Baroness Warsi's plea to remain Tory party chairman
Conservative Party chairman Baroness Warsi has appealed to David Cameron to allow her to keep her post in any forthcoming cabinet reshuffle.
The PM is expected to have his first full reshuffle next week and there has been debate about Lady Warsi's future.
But she told the Daily Telegraph: "If I genuinely had a choice, I would like to stay doing what I'm doing."
Lady Warsi, the first female Muslim cabinet minister, said she could help attract a new generation of voters.
BBC political correspondent Chris Mason said the reshuffle was very unlikely to affect Chancellor George Osborne, Home Secretary Theresa May and Foreign Secretary William Hague.
The prime minister is what we might call a reshuffle-sceptic. He doesn't like them, preferring ministers to stick around in the same gig for a while so they can build up some expertise on their subject.
This will be the first set of big changes he has made to the government since the coalition came to power.
Deputy Prime Minister Nick Clegg has a say too. Mr Clegg has all but confirmed that David Laws will return to government. The former Treasury number two only lasted 17 days in that job two years ago before his expenses caught up with him.
But both the prime minister and his deputy are fans. It looks like they think he has served his time and deserves another crack at being a minister.
The biggest cabinet gigs, home secretary, foreign secretary and chancellor are almost certainly not up for grabs. But plenty of other jobs will be.
Both those who feel gravity is about to get the better of them on the greasy pole, and those confident of shimmying up it, will be leaving their mobile phones on, volume turned up.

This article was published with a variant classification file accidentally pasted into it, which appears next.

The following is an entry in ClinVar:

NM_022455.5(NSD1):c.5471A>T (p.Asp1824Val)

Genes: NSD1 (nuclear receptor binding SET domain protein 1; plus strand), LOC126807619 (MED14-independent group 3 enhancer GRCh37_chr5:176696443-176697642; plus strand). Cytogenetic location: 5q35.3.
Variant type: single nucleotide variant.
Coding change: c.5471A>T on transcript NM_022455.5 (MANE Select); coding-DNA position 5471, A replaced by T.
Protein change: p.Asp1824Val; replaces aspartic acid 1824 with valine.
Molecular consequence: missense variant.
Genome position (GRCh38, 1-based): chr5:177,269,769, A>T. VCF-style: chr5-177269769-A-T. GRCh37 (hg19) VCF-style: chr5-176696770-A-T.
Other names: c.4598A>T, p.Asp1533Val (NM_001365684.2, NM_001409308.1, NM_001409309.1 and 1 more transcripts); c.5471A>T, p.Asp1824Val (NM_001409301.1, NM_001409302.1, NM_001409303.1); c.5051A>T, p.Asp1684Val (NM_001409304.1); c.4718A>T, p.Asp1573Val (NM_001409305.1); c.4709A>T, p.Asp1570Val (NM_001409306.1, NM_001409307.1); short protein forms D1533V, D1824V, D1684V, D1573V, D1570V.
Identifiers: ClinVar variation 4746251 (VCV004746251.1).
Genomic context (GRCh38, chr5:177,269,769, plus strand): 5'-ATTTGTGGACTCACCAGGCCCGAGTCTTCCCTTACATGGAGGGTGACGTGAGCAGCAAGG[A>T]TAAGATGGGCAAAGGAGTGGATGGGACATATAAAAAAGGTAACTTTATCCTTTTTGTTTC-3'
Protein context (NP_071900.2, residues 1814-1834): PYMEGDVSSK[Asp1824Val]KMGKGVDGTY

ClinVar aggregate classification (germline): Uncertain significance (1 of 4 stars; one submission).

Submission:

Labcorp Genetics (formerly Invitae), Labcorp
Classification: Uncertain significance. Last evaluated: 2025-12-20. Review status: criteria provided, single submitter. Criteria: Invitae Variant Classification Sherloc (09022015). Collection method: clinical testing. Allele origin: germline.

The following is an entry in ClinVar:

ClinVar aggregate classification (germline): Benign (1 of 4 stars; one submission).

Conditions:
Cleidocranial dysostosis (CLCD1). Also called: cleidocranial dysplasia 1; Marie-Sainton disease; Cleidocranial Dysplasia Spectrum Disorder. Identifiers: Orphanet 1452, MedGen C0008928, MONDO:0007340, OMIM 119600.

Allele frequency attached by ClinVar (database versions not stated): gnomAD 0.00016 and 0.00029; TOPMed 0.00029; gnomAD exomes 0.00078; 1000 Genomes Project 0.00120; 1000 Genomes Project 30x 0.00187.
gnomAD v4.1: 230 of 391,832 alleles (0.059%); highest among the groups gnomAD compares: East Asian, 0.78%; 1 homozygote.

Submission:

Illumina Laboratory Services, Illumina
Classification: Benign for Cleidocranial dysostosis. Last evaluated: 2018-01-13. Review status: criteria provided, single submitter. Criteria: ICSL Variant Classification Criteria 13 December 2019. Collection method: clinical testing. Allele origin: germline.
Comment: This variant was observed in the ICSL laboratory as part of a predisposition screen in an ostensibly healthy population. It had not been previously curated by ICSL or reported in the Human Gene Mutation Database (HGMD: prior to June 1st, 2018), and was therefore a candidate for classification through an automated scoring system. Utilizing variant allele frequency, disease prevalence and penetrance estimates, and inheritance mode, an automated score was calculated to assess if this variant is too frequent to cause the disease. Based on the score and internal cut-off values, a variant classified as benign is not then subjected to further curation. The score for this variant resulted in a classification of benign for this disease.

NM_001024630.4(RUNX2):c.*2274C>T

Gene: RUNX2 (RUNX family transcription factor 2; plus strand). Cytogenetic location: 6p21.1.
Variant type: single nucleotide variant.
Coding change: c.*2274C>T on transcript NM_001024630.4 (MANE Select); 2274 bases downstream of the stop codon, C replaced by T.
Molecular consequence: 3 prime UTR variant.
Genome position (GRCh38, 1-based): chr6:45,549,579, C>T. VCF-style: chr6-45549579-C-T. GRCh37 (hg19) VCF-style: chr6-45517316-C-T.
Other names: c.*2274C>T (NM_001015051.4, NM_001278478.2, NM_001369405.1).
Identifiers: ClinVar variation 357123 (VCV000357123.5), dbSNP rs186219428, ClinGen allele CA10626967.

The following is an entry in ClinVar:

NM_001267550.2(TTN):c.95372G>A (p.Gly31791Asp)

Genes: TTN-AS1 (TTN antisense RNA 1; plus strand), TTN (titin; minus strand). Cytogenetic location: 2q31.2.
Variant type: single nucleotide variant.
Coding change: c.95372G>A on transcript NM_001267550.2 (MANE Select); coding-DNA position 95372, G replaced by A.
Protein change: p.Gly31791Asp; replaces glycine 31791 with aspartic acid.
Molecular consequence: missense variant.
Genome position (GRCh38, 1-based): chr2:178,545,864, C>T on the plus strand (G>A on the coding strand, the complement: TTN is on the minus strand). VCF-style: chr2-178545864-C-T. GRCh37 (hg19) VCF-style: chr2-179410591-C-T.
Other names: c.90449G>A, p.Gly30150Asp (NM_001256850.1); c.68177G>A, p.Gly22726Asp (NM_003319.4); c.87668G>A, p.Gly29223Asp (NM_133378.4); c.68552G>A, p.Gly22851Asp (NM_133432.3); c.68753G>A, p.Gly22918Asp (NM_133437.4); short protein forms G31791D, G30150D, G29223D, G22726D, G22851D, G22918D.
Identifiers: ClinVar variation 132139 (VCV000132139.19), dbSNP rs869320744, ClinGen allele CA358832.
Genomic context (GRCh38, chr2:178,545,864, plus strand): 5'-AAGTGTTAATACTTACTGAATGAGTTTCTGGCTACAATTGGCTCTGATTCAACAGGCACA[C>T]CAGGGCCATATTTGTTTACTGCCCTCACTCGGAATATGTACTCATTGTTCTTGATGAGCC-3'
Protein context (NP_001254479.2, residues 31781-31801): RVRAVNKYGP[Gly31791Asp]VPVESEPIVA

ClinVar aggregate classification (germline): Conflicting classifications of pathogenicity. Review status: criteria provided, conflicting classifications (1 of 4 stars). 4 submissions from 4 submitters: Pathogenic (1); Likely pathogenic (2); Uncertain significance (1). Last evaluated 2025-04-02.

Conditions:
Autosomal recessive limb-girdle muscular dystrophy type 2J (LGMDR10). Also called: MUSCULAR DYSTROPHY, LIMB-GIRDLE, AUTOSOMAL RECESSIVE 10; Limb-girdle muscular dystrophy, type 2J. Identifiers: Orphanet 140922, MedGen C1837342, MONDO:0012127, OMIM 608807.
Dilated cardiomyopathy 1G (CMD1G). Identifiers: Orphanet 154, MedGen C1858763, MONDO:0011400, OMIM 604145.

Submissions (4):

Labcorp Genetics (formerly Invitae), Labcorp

But he said former Chief Secretary to the Treasury David Laws was expected to return to the cabinet.
Mr Laws resigned as chief secretary to the Treasury two years ago after admitting he claimed expenses to pay his partner's rent.'Working-class mum'
Speaking in Tampa Bay, Florida, where she has been attending the Republican Party convention, Lady Warsi said the prime minister knew her strengths and weaknesses.
She said the party needed more votes from people in urban areas and more women.
She said: "If you look at the demographics, at where we need to be at the next election, we need more people in the North voting for us, more of what they call here blue collar workers and I call the white working class.
"We need more people from urban areas voting for us, more people who are not white and more women.
"I play that back and think, I'm a woman, I'm not white, I'm from an urban area, I'm from the North, I'm working class - I kind of fit the bill. All the groups that we're aiming for are groups that I'm familiar with.
"I believe you've got to have the right people in the right job," she added.
The Conservative peer who describes herself as a "Northern working-class mum" has a reputation for speaking her mind and has not been afraid to court controversy.
In June she was cleared of a breach of the ministerial code after being accompanied by a business associate on an official visit to Pakistan.
And in July she was cleared of allegations she wrongly claimed Parliamentary expenses.
It was alleged that in 2008 she claimed overnight expenses for staying in London while living rent-free.